Liverpool will host the 67th Eurovision song contest in 2023, it has been announced.
The city was in the running alongside Glasgow to take over hosting of the music event next year in place of Ukraine.
Graham Norton made the announcement during BBC's The One Show on Friday.
Michelle Donelan, the culture secretary, said: “Huge congratulations to Liverpool. The city loves music and knows how to throw a party, so I’ve no doubt it will host a spectacular experience for the thousands in attendance and millions watching at home on the BBC.
“Putin’s illegal war means the competition cannot take place in Ukraine, but Eurovision brings people together and, together with the government, I am sure Liverpool and the BBC will honour the country’s culture and creativity with an event to remember.”
Liverpool, which has been a Unesco City of Music since 2015, is synonymous with The Beatles and has a rich music heritage.
In June, Mayor of Liverpool Joanne Anderson said: "Culture is synonymous with Liverpool and we tick all the boxes to be next year's host - great venues, enviable experience, a world-renowned music heritage, Unesco City of Music status and of course the warm Scouse welcome that just can't be beaten."
In 2008 Liverpool hosted the MTV Europe Music Awards and it is also home to the Royal Liverpool Philharmonic Orchestra.
The final two cities battling it out were revealed last month following a seven-strong shortlist which also included Birmingham, Leeds, Newcastle, Sheffield and Manchester.
Ukrainian entry Kalush Orchestra triumphed at the 2022 competition in Turin, Italy, but the EBU, which produces the annual event, decided the show cannot be safely held in the country following Russia's invasion.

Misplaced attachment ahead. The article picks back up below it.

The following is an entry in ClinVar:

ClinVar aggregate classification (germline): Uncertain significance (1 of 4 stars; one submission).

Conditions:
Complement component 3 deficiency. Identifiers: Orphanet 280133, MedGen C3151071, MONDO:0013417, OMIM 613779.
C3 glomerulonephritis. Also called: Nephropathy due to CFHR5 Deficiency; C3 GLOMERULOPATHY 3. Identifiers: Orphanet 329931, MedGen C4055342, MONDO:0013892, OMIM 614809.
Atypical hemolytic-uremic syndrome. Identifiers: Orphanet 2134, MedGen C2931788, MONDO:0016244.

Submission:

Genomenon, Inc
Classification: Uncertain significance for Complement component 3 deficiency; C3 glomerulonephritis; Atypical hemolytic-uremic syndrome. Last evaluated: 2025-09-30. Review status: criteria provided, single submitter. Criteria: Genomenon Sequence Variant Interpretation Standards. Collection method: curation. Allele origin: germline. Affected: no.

It was later decided that the UK would host the 67th Eurovision Song Contest as Sam Ryder came second in the competition.
This will be the ninth time the UK will have hosted the competition, more than any other country.
In August, a list narrowed down from 20 UK cities that initially submitted an "expression of interest" was released by the BBC, with applicants across all four regions demonstrating how they would reflect Ukrainian culture, music and communities.
Of the seven cities named in August, six were in England, one in Scotland, with Belfast failing to make the cut for Northern Ireland.
Requirements included "a suitable venue and sufficient space to deliver the requirements of the Song Contest", necessary commitment to the contest including a financial contribution, and "alignment with the BBC's strategic priorities as a public service broadcaster".
Scotland's First Minister Nicola Sturgeon previously voiced her support for Glasgow as the home of the contest in June, with the OVO Hydro arena, which features in the Netflix film Eurovision Song Contest: The Story Of Fire Saga, in the city previously rumoured to be a favourite location to host the contest for the UK.
Scottish singer Lulu represented Britain at the Eurovision Song Contest in 1969, with song Boom Bang-A-Bang. She was the joint winner that year as she shared the prize with France, Netherlands and Spain with 18 points apiece.